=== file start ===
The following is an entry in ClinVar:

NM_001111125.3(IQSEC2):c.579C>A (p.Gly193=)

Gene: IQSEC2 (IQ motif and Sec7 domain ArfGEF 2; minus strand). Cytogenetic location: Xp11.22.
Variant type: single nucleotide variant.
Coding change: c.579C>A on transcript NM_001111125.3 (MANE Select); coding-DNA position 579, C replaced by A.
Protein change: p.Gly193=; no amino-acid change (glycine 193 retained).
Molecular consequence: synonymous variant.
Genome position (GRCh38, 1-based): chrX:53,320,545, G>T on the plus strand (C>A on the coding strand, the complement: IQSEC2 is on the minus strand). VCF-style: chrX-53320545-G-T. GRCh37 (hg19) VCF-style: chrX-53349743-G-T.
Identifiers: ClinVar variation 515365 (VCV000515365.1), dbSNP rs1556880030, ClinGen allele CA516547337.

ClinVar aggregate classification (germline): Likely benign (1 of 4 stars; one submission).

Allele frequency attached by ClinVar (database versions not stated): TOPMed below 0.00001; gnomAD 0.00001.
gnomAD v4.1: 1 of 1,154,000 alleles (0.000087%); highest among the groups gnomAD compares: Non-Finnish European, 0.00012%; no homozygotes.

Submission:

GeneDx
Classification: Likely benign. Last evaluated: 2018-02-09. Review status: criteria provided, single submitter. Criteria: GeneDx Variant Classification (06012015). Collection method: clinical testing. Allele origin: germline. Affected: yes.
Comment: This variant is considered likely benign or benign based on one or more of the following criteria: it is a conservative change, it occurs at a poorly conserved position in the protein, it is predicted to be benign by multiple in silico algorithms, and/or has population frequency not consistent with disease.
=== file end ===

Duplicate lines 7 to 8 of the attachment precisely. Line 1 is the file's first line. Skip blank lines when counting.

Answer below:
Molecular consequence: synonymous variant.
Genome position (GRCh38, 1-based): chrX:53,320,545, G>T on the plus strand (C>A on the coding strand, the complement: IQSEC2 is on the minus strand). VCF-style: chrX-53320545-G-T. GRCh37 (hg19) VCF-style: chrX-53349743-G-T.